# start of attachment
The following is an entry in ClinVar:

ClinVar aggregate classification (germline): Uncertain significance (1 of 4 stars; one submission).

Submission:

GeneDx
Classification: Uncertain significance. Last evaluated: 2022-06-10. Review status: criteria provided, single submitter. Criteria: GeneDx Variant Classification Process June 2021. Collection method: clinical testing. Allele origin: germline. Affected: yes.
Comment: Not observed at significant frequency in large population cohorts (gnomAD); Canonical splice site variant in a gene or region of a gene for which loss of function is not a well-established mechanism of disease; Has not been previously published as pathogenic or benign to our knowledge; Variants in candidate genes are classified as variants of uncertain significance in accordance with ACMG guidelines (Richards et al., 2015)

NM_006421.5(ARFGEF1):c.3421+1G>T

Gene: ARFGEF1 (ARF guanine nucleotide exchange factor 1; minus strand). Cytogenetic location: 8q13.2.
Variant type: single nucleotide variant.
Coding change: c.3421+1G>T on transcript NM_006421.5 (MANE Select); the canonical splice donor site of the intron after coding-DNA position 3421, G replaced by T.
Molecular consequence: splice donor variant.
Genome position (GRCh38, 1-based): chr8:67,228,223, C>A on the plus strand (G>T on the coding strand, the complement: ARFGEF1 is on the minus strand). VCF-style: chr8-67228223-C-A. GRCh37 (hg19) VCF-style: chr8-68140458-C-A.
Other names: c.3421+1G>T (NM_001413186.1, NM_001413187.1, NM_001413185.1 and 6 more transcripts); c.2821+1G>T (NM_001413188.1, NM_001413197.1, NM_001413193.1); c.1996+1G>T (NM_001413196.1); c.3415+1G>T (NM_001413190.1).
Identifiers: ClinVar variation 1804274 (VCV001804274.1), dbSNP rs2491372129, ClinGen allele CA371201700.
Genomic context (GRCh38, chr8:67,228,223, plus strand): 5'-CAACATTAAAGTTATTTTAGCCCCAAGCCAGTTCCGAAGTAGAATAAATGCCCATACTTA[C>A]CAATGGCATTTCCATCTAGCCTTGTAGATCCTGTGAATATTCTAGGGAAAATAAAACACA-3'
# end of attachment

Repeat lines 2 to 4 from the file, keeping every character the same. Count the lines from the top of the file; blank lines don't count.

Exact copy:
ClinVar aggregate classification (germline): Uncertain significance (1 of 4 stars; one submission).

Submission:

GeneDx